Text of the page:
The Kabbalistic Tree
Date: Mar 29, 2023
Time: 1:00 pm - 2:00 pm
Sponsor: The Library
Category: Book Talks
Part of Between the Lines: Author Conversations from The Library of JTS
Wednesday, March 29, 2023, 1:00–2:00 p.m. ET
The Kabbalistic Tree, by J.H. Chajes, is the first book to explore the esoteric artifacts at the heart of Jewish mystical practice for the past 700 years: ilanot (trees). Melding maps, mandalas, and mnemonic memory palaces, ilanot provided kabbalists with diagrammatic representation of their structured image of the Divine. Scrolling an ilan parchment in contemplative study, the kabbalist participated mimetically in tikkun, the development and perfection of Divinity.
Watch a video review and get a glimpse into the fascinating iconography featured in The Kabbalistic Tree.
About Yossi Chajes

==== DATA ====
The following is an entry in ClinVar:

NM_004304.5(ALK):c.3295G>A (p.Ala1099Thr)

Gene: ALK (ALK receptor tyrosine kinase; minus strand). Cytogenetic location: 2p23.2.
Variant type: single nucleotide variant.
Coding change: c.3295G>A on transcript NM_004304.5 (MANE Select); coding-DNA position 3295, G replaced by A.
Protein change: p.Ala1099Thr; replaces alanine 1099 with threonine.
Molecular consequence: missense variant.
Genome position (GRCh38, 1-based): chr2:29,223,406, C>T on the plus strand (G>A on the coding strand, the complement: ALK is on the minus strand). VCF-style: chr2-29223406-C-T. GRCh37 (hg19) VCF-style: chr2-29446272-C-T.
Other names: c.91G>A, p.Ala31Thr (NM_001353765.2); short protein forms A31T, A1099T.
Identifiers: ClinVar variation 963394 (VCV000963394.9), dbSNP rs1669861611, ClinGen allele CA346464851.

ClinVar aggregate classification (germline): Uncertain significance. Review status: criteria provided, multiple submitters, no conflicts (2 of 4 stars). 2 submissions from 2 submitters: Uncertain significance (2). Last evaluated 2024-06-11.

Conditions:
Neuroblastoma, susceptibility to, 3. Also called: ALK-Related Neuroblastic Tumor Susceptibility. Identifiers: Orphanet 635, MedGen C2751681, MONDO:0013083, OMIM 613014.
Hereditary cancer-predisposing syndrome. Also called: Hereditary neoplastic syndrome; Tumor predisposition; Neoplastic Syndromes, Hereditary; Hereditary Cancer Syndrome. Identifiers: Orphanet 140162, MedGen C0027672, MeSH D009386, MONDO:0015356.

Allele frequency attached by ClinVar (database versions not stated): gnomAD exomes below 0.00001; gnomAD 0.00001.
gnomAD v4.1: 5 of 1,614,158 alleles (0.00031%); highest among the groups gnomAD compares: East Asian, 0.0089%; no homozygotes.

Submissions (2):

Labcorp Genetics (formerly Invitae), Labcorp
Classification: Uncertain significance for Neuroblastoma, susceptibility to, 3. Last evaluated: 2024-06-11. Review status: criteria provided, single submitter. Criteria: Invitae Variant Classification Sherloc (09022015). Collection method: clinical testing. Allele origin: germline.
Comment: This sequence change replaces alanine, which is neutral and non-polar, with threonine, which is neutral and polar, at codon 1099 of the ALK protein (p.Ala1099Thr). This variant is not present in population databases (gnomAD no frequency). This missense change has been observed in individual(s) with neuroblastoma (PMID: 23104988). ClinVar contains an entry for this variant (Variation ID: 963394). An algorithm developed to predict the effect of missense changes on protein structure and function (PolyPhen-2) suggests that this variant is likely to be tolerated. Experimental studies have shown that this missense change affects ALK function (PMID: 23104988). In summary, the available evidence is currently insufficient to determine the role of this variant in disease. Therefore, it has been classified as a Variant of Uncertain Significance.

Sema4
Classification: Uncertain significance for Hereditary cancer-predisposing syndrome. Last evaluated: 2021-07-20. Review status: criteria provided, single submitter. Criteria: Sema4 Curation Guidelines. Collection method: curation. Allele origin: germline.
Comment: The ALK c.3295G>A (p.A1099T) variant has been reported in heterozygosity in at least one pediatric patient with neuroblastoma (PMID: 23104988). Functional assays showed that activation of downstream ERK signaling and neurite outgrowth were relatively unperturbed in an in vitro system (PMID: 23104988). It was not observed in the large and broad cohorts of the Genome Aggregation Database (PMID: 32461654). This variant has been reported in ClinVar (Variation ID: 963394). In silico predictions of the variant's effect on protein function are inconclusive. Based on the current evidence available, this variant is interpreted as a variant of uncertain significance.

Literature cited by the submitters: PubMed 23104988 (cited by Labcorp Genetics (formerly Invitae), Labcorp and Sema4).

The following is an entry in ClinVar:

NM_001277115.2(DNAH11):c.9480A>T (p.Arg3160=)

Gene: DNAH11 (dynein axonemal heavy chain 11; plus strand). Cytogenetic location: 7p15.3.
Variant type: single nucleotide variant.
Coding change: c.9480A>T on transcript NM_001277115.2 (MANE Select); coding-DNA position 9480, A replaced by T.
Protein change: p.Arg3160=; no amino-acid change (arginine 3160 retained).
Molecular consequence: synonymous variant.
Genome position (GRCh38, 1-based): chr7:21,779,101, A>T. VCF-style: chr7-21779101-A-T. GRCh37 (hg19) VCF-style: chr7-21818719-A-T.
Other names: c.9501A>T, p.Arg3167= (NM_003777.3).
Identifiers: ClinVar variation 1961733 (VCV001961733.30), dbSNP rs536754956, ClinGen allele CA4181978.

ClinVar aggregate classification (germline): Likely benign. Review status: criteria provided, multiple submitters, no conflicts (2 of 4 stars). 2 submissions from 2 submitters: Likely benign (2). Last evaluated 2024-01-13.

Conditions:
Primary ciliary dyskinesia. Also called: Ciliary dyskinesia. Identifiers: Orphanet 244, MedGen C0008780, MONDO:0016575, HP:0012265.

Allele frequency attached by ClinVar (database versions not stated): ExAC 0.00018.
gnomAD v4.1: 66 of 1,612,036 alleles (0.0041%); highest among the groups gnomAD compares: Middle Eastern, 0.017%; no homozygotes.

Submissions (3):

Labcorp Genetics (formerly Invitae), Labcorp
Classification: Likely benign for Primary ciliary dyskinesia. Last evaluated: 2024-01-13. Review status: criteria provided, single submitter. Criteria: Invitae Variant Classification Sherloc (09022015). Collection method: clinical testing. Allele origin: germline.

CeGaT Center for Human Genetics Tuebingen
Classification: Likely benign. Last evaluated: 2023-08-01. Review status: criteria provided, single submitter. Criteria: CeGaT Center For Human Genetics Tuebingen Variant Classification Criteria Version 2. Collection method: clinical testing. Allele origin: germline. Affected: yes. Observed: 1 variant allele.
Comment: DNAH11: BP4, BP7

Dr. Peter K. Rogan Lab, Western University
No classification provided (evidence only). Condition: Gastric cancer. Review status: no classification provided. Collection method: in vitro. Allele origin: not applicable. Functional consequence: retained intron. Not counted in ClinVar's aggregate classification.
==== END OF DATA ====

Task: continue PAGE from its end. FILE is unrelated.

J. H. (Yossi) Chajes (PhD, Yale University 1999) is the Sir Isaac Wolfson Professor of Jewish Thought in the Department of Jewish History at the University of Haifa. Chajes has been visiting Erasmus Professor at Queen Mary University, London, a visiting professor at the École des hautes études en sciences sociales and The Jewish Theological Seminary in New York, a fellow at the Israel Institute for Advanced Studies in Jerusalem, the Forschungskolleg Humanwissenschaften of Goethe University Frankfurt, and a three-time fellow at the Katz Center for Advanced Judaic Studies at the University of Pennsylvania. Chajes directs the “Ilanot Project”—an ambitious and unprecedented attempt to research kabbalistic cosmological diagrams. Chajes’s pioneering work has been awarded four Israel Science Foundation (ISF) research grants, the Friedenberg Prize for the outstanding ISF-funded project in the humanities, and two Ministry of Science and Culture of Lower Saxony/Volkswagen Foundation grants to develop the digital humanities project “Maps of God – Building a Portal to Visual Kabbalah.” Chajes’s recent book, The Kabbalistic Tree (PSUP 2022) has been lauded as “a monumental achievement that will be valuable to scholars and general readers interested in Judaism, religion, and art history.”